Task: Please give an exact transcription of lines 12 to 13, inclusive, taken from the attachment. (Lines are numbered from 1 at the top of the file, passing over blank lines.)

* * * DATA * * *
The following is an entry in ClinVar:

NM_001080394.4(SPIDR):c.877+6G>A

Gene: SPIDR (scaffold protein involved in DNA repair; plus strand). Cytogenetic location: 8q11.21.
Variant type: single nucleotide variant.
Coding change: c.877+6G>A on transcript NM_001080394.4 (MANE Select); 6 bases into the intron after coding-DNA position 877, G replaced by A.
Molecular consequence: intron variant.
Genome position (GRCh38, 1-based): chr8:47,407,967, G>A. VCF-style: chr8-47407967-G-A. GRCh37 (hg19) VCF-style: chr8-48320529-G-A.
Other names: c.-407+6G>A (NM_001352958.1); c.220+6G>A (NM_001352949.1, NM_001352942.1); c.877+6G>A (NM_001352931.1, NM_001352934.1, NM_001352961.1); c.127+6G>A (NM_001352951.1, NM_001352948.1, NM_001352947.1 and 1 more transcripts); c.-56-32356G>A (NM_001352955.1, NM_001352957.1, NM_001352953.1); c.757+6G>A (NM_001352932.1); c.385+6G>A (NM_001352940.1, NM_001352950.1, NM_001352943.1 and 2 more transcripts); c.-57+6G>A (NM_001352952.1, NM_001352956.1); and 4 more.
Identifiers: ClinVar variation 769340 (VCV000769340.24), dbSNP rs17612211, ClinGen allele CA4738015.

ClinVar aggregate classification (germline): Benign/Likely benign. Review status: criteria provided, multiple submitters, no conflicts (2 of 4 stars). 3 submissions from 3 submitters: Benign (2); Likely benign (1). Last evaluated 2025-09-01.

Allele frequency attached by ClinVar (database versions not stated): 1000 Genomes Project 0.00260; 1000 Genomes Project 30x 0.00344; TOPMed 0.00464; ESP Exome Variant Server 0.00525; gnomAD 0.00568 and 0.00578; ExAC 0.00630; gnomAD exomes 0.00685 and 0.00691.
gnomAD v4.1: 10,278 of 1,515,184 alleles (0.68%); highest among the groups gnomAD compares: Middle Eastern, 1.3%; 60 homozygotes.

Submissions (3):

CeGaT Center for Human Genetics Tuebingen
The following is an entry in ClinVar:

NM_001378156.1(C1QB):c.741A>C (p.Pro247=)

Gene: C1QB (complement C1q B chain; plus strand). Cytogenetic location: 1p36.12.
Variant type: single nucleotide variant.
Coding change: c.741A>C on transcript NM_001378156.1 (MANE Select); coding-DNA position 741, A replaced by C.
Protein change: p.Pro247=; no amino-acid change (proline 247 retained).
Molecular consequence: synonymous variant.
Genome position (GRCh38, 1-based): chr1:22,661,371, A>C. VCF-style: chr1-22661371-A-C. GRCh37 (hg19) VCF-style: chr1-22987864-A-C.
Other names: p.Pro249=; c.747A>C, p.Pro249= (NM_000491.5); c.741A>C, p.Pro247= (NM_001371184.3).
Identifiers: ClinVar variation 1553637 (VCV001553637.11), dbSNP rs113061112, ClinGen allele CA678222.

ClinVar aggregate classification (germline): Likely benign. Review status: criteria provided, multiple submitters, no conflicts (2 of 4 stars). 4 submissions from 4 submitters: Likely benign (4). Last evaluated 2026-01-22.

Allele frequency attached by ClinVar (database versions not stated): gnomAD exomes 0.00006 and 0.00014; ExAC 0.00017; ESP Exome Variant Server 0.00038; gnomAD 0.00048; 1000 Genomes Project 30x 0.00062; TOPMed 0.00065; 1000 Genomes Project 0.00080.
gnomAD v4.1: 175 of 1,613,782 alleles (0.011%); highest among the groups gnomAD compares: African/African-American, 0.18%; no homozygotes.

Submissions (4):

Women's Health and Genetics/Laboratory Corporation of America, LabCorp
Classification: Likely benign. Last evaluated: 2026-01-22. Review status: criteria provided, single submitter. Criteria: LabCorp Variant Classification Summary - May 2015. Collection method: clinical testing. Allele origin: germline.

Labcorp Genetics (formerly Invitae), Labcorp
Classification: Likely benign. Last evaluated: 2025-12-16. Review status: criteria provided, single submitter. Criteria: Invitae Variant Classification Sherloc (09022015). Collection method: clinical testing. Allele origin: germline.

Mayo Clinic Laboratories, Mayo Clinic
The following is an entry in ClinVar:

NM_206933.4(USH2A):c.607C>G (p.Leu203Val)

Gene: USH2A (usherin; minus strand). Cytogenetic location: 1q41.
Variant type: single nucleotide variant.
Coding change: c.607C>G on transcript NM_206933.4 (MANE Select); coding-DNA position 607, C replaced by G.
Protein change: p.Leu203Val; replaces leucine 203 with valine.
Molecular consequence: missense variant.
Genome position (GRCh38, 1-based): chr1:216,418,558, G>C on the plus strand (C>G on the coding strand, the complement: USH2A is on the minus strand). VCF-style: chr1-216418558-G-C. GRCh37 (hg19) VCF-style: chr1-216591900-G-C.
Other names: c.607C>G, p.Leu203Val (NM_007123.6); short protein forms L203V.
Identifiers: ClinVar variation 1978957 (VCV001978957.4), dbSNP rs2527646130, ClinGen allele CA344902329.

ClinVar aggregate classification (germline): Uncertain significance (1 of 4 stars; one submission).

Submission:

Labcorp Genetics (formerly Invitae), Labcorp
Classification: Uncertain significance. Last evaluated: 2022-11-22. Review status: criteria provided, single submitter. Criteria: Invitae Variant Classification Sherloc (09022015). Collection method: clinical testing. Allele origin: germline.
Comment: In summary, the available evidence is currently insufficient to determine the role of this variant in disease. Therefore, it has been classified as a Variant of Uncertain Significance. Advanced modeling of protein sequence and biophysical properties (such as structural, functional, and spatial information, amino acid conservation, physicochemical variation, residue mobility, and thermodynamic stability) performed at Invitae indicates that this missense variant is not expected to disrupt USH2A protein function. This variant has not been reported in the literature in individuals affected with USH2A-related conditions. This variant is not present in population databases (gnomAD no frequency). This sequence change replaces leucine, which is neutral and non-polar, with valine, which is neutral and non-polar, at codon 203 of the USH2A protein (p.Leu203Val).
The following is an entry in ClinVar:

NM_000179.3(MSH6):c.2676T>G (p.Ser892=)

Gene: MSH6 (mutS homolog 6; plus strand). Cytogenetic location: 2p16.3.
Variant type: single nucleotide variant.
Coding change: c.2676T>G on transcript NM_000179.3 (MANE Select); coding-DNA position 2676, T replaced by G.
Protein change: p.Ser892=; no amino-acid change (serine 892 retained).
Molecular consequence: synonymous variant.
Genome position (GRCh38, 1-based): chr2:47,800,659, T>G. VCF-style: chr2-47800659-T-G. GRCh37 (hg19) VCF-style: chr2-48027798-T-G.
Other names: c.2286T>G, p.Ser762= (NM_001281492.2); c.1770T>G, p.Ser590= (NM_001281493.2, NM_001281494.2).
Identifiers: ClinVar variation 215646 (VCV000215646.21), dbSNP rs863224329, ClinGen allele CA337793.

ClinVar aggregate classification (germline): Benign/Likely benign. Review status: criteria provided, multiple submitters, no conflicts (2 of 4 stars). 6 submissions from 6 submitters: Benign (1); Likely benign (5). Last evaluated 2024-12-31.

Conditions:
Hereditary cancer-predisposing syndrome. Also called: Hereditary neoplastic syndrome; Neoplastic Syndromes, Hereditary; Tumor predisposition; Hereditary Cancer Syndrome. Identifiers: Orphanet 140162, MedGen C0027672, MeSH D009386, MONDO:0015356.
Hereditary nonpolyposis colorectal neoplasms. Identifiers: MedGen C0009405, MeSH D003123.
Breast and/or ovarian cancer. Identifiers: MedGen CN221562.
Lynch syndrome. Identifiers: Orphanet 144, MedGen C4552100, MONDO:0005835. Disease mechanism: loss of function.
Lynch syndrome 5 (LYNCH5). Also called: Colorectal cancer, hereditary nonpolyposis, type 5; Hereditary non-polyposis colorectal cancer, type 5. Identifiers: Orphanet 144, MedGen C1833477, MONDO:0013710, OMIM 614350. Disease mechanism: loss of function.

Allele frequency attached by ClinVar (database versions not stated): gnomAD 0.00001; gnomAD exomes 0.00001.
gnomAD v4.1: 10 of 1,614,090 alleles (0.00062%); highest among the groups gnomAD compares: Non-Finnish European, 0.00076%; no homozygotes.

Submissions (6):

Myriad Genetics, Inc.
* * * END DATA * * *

gnomAD v4.1: 10,278 of 1,515,184 alleles (0.68%); highest among the groups gnomAD compares: Middle Eastern, 1.3%; 60 homozygotes.

Submissions (3):